Doctor on Duty

A Boston-trained Army surgeon finds satisfaction overseas patching up some of the war’s most severely wounded troops.

By Mary Wiltenburg  |  This article appeared in The Boston Globe Magazine, April 29, 2007

Some of the Iraq war’s fiercest fighting happens on its German front: the US military hospital at Landstuhl. Here, on a fortified hill southwest of Frankfurt, Colonel Stephen Flaherty heads a trauma team as war-weary as the troops it saves. The Norwell-born surgeon moves amid disinfectant smells and tangled tubes, piecing together patients who yesterday were battling insurgents in Baghdad and Kabul – and today battle for their lives. It is hard, wrenching work, he says, but worth it. In 20 years of trauma care, Flaherty has never felt such a bond with his patients. “These guys were all [hurt] doing the right thing for our country and, I believe, for the world,” he says. “That makes you want to take care of them.”

Landstuhl Regional Medical Center, America’s largest military hospital in Europe, is halfway home for soldiers wounded in Iraq and Afghanistan. On average, 25 patients from the war zones are admitted each day, 38,000 altogether in the past five years.

Since Flaherty arrived in August, he has been struck by the fact that his severely wounded patients are surviving their injuries – injuries that probably would have killed them in previous wars. Eighty-five percent of those wounded in battle have had arms or legs pierced by bullets, shredded by shrapnel, or blown off by mortar fire. Some veterans return home with only one limb or with burns over 80 percent of their bodies. Even so, Flaherty says, most are reluctant to complain. He has learned to question patients carefully about pain. “They don’t want to admit it; that’s part of the nature of young soldiers,” he says. “You have to let them know that it’s OK to hurt.”

On the orthopedics ward, where service members wake from artificial sleep to find a leg, a foot, a hand missing, Specialist Eugene DeNeutte is learning that lesson. This winter, the powerfully built soldier arrived from Iraq with his arm in a sling, his thigh dressed in gauze, and his forehead and left eyelid embroidered with 40 black stitches. Four days before, the 26-year-old from a tough side of New Haven was in a Humvee in Baqubah when it was hit with a makeshift bomb. He and another soldier were wounded; a third was killed.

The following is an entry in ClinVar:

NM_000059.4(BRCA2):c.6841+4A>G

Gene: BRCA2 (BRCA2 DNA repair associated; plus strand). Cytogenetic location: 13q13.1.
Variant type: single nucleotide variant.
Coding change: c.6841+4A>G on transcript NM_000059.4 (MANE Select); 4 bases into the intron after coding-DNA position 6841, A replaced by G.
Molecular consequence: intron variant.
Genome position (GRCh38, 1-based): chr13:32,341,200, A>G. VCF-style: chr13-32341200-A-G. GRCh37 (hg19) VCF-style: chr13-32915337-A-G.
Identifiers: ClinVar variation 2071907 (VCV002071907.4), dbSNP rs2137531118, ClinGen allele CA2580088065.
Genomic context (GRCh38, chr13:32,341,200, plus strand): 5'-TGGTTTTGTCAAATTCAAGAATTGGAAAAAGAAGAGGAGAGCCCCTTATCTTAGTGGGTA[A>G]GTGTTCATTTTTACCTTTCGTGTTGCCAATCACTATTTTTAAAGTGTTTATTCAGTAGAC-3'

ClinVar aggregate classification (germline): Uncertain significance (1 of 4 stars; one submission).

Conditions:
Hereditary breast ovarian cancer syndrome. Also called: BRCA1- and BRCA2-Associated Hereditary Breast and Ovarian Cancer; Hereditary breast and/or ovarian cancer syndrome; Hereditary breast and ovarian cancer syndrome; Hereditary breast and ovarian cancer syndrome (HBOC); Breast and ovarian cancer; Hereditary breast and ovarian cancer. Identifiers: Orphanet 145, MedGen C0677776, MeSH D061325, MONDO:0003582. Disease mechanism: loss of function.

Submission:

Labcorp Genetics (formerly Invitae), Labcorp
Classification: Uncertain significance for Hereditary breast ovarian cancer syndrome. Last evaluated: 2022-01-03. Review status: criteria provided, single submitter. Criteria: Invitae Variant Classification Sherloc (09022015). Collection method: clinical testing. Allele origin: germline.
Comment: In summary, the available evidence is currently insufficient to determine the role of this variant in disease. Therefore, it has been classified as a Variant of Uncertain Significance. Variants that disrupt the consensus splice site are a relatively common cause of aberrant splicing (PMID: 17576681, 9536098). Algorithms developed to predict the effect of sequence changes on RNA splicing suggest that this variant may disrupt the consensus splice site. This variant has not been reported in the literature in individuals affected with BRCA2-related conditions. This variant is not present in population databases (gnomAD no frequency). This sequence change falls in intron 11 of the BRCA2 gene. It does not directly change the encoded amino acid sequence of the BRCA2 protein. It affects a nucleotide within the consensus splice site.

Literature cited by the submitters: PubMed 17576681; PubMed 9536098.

A day into his stay at Landstuhl, Flaherty’s patient is trying to stay upbeat. “I’m not paralyzed, and I’m not dead, so it’s a blessing,” DeNeutte says.

On his injured thigh, a high-tech suction dressing drains fluid away from the wound. When Flaherty examined him yesterday, DeNeutte was unable to lift his bad leg. Today, with effort, he moves it a few inches off the bed.

Flaherty praises his progress. The 45-year-old doctor has graying hair, a sleep-deprived squint, and a jocular tenderness. “Looks like you’re in for some physical therapy,” he tells DeNeutte, bending over the damaged leg. “And you know physical therapy is called the ‘Little Shop of Horrors.’ ”

“I’m a weight lifter, sir,” DeNeutte says. “I’m used to it.”

The surgeon’s preparation started with undergraduate and medical studies at Tufts University and initial military training for active duty at Fort Bragg in North Carolina. After a trauma fellowship at Boston City Hospital, he went on to leadership roles at military hospitals in Texas and North Carolina. But on September 10, 2001 – after 13 years of military life – Flaherty was ready to quit the Army. With only peace on the political horizon, the career trauma surgeon foresaw little professional future with the service. Then four planes made short, world-altering flights, and Flaherty figured a war would follow. He stayed on, and spent last year in Baghdad directing military trauma care for Iraq and Afghanistan.

Now, amid towering pines and protected by fences and bomb-sniffing dogs that guard the base at Landstuhl, Flaherty fights a private battle: to be positive but honest in a patient’s most fearful hour. Often it falls on him to explain to frantic families what has happened. The hardest part, he says, is seeing the hope in soldiers he has struggled to patch up, who don’t yet know just how badly they are hurt. “They want to hear that everything’s going to be OK. They want to hear they’ll be whole like they were before,” he says. “We have to tell them that things are going to be different.”

And not just for the wounded. Since coming to Landstuhl, where he lives with his wife and two children, Flaherty has been rethinking his own professional life. Moved by the spirit and sacrifice of his patients, the accomplished surgeon is now considering a future with the Veterans Affairs Administration, taking long-term care of the service members he has treated here. “I never saw myself as a VA surgeon,” he says, “but the more time I spend with these guys and anticipating their further care, the more I think maybe I could be one, after all.”

Mary Wiltenburg is a Robert Bosch Foundation Fellow covering the US military in Germany for Der Spiegel magazine. Send comments to

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